In Industry “safety orientation” takes on a much higher profile in preparing one for the job to which you are hired, and truly can mean the difference in getting home alive or not getting home at all. The company you work for needs to have an overall company safety plan or policy which includes “New employee Safety Orientation” It will cover OSHA standard 29CFR1903. This plan needs to be available to the employee and is mandated by OSHA. I believe that every employer out there knows the workplace hazards that their employee will encounter if not on a daily basis, will at least come into contact at least occasionally. The employer, under General Industry standards general duty clause Pub. Law91-596 Section5(a)(1) “must furnish to his employees employment and a place of employment which are free from recognized hazards that are causing or likely to cause death or serious physical harm to his employees”. Yes additional training must be provided for hazard specific jobs, or conditions which will further protect you once you are on the payroll. So just like the prom you need to get there safely and know the rules once you get there. It starts with Safety Orientation!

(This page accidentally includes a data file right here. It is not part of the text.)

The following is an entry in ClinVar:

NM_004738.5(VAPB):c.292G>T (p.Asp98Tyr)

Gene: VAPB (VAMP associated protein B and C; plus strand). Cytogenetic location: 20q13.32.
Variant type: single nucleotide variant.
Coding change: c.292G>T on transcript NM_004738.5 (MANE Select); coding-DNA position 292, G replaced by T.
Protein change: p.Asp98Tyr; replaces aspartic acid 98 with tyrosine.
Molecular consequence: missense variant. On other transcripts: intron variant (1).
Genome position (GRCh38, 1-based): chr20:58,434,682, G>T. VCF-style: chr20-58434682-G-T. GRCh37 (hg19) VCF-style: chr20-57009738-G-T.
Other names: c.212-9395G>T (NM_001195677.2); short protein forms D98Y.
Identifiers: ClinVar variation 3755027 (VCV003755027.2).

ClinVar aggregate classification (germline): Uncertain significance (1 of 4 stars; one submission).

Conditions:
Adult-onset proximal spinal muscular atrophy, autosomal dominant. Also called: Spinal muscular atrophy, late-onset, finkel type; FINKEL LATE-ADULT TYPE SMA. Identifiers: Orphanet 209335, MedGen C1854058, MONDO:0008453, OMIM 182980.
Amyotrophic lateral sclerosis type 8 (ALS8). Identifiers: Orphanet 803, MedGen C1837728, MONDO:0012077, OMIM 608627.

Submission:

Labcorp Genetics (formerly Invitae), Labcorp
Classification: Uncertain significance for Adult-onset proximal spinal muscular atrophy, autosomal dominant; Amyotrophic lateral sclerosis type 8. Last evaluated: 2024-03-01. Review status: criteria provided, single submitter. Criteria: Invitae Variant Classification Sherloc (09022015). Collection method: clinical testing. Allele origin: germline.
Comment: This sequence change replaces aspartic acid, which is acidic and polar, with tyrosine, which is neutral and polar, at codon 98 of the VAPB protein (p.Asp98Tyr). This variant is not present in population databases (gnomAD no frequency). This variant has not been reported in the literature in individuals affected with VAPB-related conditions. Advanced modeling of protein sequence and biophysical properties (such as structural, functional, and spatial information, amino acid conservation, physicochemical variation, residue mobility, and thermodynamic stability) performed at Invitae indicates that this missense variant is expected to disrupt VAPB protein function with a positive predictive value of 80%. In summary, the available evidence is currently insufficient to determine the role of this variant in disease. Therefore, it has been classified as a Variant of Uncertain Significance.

• Electrical Safety: What are those little white knobs?

    Normally I’m a person willing to try almost anything once. Growing up was no different. We grew up in a in a big old farmhouse in Wisconsin, with a neighboring dairy farm. The Pasture was hemmed in by an electrically charged wire to keep the cows from visiting other neighbors. Of course we found out the hard way while chasing an errant baseball into the field. You bet we got a charge out of it. Later Dad, while trying to keep a straight face, warned us that those little white knobs were called insulators and were a signal the fence was an electric fence. We did have a little fun with our city friends after that however. Now, let me get back to dad. We grew up in an age where you gave it your best shot at repairing almost everything. You glazed your own windows, repaired rubber boots in time for winter, restrung your own ball glove, and taped up the baseball when the cover started to come off, and Mom yarned socks with a light bulb and a yarning needle. This blog is about Electrical safety, but I’ve got to tell you that pennies back then were used for more than bubble gum. Our fuse box was full of them. I remember dad was repairing the water heater in the basement one Saturday afternoon, when inexplicably there was a loud bang, the lights went out, and my brothers and I were introduced to a fair amount of new vocabulary as dad picked himself up off the floor. Bath night had to be put on hold. I decided then that electricity is something I didn’t want to mess with. I think that was a good decision as now I’m able to look back on those events and be able to tell the stories while reminding my own boys about electrical safety.